“Rates charged today are designed to fund the predicted future financial need of the business to cover its losses and the costs incurred by its insurance carrier to handle the claims,” says Robert S. Sprague, regional underwriting manager with Westfield Insurance.
Underwriters base premiums on your claims history and on your probability of future claims.
Smart Business discussed with Sprague how to evaluate and reduce your company’s workers’ compensation expense.
How can businesses calculate their past workers’ compensation expense?
The direct cost of past claims is a matter of record that is provided to all policyholders as part of the services covered by their premiums. However, in addition to the straightforward financial costs, other indirect expenses due to claims include losses in productivity, disruptions in customer relationships, declines in internal efficiency and decreases in peer group morale. The indirect expenses can add up to almost as much as the direct expenses involved with the claim. The bottom line is that claims adversely affect the bottom line.
How can companies project future workers’ compensation expenses?
Predicting future expense of workers’ compensation incidents at the finite employer level is very nebulous. It is difficult for a company to accurately project the costs that may arise because they are based on a multitude of variables. These different factors may cross legal, medical, statutory or legislative boundaries. And the severity and circumstances of the injury event can have a dramatic effect on the expenses associated with it.
How do insurance companies determine workers’ compensation premiums?
Premiums paid by a policyholder are the most apparent routine cost of workers’ compensation. Underwriters decide whether to grant workers’ compensation insurance and how to set premiums based on the premium potential for a business, along with a variety of pricing techniques.
The mathematical calculation of premiums can be influenced by numerous factors both inside and outside of the insured business’s control. For instance, the actual scope of a business’s operations in certain states can change the amount of rates charged as a multiple of payrolls in a given state. Underwriters look at a variety of risk tables that help them determine the potential future cost involved in insuring a business.
How can businesses get lower premiums?
Depending on the size of the premium computed over a measured historical period, an employer might qualify for experience rating an integral part of the final premium that employers pay to their insurance company for workers’ comp protection.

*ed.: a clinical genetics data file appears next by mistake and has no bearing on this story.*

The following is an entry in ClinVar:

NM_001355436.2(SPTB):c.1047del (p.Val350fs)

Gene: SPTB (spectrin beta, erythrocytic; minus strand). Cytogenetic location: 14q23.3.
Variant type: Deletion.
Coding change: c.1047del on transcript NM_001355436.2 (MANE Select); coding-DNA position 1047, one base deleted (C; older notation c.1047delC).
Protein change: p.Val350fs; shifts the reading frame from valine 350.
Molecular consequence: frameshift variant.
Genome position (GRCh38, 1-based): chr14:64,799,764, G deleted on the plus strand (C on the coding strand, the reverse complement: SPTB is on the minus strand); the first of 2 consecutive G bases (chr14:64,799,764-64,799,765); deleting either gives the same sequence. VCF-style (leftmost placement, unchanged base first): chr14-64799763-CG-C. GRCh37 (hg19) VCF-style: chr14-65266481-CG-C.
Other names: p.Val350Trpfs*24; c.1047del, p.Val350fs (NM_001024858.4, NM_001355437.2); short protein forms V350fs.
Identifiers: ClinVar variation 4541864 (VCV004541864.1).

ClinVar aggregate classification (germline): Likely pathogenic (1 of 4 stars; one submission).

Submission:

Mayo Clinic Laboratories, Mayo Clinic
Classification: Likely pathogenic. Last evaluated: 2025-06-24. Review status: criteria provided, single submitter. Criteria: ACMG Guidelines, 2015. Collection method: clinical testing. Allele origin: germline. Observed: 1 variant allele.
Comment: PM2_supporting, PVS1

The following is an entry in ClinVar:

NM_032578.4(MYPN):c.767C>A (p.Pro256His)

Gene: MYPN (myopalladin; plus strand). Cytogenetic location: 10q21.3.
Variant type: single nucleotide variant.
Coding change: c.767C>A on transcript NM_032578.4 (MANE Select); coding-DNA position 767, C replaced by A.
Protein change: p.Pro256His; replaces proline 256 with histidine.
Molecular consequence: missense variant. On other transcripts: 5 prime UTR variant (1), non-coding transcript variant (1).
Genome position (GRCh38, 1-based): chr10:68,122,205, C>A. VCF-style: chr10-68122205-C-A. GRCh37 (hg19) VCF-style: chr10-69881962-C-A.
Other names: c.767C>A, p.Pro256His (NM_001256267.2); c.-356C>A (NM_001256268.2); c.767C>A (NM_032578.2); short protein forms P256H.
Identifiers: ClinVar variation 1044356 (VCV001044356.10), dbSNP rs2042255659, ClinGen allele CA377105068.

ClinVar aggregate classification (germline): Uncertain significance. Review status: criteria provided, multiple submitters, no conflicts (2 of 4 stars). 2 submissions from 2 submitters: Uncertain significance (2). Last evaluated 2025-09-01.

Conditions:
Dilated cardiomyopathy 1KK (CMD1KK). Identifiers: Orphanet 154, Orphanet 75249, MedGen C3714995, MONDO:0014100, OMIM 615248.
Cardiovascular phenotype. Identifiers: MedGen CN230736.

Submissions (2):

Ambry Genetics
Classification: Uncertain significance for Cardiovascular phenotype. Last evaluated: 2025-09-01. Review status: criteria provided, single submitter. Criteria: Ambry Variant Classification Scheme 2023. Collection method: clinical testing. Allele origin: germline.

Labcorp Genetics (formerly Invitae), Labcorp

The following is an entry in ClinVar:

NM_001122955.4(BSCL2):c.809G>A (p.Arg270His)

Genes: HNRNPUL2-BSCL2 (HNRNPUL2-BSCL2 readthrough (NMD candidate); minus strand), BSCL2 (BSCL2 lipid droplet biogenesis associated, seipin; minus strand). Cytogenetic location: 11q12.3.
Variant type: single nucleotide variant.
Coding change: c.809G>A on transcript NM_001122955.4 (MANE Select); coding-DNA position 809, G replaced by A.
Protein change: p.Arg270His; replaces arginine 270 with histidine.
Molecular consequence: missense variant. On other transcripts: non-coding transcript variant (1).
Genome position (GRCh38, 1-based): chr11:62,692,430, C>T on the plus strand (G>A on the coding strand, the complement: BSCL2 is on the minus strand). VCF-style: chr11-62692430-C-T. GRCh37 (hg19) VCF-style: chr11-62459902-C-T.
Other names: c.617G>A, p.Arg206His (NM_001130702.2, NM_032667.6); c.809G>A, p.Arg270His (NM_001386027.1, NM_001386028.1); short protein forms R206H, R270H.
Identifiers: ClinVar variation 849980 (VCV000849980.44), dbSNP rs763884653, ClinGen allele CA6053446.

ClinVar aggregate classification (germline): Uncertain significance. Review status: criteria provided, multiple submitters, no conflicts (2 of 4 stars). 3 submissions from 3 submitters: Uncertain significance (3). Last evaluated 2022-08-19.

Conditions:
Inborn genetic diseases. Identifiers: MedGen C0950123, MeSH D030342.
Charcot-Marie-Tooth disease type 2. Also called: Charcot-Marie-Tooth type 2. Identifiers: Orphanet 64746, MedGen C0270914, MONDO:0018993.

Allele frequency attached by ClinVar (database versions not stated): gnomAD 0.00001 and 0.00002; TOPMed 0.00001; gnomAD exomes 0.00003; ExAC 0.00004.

Experience rating is designed to more intimately reflect the particular operational characteristic of an employer above or below the norms of his competitors in the same industry. It gives an employer who gets a valued, injured employee back on the job faster a financial incentive. The experience rating encourages businesses to engage in state-of-the-art safety practices, return-to-work programs, and promotion of operational safety and heath initiatives.
What is the number one way a company can lower workers’ compensation expense?
The best defense for escalating workers’ compensation expense is sound risk management and safety administration at the employer level. Partnering with a great workers’ compensation insurance provider can further contain cost.
The employee is the most important asset to the company. Preventing employee injury is the best way businesses can lower workers’ compensation expense. Risk management plans that constantly evaluate how to avoid known safety dangers can decrease the number of claims and improve the response to accidents.
Having an effective system for promptly restoring an injured worker to gainful employment is another crucial element of lowering workers’ compensation expense. The sooner an employee returns to the work force, the lower the cost of workers’ compensation to the employer.
These proactive strategies are not only prudent for day-to-day operations but also mitigate longer-term financial distress to the employer. The loss of valued employees, temporarily or permanently, will always influence the bottom line.
ROBERT S. SPRAGUE, regional underwriting manager for workers’ compensation, has more than 25 years in the property and casualty insurance industry with multi-line underwriting experience in the U.S. and Canada. Reach him at (800) 243-0210 ext. 8386 or email@example.com. In business for more than 159 years, Westfield Insurance provides commercial and personal insurance services to customers in 17 states. Represented by leading independent insurance agencies, the product we offer is peace of mind and our promise of protection is supported by a commitment to service excellence. For more information, visit www.westfieldinsurance.com.